Canadian Football League players reject tentative collective bargaining agreement reached last week

TORONTO -- Canadian Football League players have rejected the new collective bargaining agreement with the league, the players' union confirmed in a memo to its members on Monday night.

The league and the CFL Players' Association had reached a tentative deal last week.

"There is currently not enough support from the CFLPA membership to ratify the most recent offer from the CFL," the memo said. "The CFLPA has communicated with the league that a new memorandum of understanding [MOU] can be achieved if the league is prepared to resolve the outstanding issues quickly.

"In reviewing and discussing the offer, all CFLPA members maintained to the bargaining committee that, while many components of the current offer align with the direction that's been provided by the membership, there remain critical outstanding items that must still be resolved in order to achieve a fair deal."

The tentative deal was reached last Wednesday, four days after players with seven of the league's nine teams went on strike. It was the second work stoppage in league history and first since 1974.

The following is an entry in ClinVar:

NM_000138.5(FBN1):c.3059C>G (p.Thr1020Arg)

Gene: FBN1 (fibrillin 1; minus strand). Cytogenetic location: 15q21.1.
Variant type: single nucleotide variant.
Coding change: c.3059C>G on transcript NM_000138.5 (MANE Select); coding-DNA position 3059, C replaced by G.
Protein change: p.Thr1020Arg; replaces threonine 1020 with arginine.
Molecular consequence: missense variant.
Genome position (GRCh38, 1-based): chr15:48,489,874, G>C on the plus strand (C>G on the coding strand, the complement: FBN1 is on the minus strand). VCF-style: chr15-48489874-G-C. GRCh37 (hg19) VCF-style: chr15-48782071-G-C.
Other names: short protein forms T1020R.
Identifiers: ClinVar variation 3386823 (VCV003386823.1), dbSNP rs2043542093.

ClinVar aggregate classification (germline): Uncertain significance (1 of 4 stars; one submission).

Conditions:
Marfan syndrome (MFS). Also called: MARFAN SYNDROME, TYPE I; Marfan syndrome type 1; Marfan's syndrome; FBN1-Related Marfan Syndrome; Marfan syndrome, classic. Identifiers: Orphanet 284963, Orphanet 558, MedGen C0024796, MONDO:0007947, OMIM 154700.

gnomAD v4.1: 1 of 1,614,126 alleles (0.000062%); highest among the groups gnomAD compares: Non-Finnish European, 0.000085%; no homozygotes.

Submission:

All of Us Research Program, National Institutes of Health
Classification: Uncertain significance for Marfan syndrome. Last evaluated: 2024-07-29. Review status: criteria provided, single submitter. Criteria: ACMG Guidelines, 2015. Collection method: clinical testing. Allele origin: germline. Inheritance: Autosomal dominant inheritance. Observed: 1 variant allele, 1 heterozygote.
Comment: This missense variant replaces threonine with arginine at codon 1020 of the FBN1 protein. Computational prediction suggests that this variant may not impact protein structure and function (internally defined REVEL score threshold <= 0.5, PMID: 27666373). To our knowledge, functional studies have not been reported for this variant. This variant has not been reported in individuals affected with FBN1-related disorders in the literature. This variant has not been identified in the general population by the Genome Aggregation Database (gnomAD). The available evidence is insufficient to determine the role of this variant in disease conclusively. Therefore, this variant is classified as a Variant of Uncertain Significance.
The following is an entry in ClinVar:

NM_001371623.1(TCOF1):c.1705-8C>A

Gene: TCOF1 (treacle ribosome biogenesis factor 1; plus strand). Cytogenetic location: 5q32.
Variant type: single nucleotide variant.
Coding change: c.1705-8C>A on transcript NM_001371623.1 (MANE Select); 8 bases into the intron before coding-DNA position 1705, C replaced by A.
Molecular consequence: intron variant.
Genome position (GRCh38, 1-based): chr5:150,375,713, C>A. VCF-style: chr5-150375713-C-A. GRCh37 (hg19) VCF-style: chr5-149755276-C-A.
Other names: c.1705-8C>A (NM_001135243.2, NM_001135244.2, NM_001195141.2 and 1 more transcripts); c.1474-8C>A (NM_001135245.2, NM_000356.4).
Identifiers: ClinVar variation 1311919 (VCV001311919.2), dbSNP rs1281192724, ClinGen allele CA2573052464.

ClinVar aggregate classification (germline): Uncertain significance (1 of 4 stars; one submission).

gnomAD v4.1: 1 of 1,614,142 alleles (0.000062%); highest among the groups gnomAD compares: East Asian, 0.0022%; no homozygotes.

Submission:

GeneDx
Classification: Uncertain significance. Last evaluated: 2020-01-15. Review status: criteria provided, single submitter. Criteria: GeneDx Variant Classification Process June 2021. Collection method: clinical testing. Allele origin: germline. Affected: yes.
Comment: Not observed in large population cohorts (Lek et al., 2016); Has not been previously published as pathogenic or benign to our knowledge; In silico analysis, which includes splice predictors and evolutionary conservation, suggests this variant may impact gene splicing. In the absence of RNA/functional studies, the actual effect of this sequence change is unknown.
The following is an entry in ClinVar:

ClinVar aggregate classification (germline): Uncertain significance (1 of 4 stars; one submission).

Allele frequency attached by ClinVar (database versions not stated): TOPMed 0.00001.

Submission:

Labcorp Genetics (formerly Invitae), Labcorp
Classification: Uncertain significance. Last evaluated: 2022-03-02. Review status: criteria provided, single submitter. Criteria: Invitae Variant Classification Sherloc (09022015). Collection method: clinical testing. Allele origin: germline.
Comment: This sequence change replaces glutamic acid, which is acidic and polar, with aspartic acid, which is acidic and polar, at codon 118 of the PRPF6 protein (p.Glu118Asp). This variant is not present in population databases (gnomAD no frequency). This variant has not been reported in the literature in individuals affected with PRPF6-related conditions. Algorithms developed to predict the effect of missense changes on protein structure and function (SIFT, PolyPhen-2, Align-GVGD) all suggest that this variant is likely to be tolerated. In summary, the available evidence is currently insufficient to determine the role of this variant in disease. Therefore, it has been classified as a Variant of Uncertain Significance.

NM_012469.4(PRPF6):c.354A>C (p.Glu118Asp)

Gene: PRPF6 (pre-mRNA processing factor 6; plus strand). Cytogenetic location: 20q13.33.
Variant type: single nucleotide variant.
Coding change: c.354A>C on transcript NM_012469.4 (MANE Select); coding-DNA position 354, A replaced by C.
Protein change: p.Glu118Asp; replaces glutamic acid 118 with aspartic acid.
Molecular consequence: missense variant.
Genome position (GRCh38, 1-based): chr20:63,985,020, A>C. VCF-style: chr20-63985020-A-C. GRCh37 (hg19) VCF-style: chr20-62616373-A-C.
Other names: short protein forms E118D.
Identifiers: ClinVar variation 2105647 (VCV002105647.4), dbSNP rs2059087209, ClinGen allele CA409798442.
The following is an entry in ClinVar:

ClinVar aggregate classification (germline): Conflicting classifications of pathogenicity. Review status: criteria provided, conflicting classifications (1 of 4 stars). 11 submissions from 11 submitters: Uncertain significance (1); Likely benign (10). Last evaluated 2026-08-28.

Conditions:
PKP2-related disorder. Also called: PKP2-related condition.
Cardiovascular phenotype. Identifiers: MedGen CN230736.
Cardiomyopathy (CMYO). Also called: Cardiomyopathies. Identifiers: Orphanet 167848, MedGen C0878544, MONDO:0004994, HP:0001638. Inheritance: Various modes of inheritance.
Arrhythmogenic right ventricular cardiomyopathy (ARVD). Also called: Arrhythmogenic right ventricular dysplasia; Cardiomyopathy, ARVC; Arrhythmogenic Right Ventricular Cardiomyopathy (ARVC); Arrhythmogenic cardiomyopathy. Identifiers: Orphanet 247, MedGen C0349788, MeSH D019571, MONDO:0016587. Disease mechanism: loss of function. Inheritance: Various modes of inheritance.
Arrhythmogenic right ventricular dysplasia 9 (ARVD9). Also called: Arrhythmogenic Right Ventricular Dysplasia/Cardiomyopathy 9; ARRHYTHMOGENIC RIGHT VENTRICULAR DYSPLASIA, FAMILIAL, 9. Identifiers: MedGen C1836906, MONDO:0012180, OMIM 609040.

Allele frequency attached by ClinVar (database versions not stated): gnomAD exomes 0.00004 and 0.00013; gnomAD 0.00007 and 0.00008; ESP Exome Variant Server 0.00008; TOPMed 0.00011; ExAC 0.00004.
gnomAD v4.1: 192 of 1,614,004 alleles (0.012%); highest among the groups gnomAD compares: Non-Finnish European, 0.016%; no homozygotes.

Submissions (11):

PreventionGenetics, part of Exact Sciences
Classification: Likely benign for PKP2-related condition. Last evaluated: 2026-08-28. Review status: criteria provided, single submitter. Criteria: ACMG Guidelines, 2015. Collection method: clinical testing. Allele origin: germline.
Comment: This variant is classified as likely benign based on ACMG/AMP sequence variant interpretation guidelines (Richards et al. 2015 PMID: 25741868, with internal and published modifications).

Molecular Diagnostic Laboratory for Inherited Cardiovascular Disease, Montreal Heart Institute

The CFLPA executive committee recommended that players accept the deal, which featured increases to the league's salary cap and players' minimum salary (from $65,000 to $75,000 by 2027). It also included a revenue-sharing formula for the union.

While the agreement called for a return to padded practices -- one hour weekly during the regular season to a maximum of 12 -- it extended medical coverage for retired players to five years from three.

The deal also called for the required number of Canadian starters to increase from seven to eight but that would include a nationalized Canadian -- an American who has spent either five years in the CFL or at least three with the same team. In addition, three other nationalized Canadians could play up to 49% of all snaps on either side of the ball.

Those changes bothered many Canadian players, leading to concerns that the deal would not be ratified.

The regular season is slated to start June 9.

"The entire CFLPA membership has indicated a strong desire to come to a fair agreement as soon as possible to that players can work and fans and partners can bet back to celebrating the game," the union memo said. "With that, the CFLPA bargaining committee has already informed the CFL which items within the package still need further negotiation in order to satisfy the membership and keep discussions moving forward as efficiently as possible."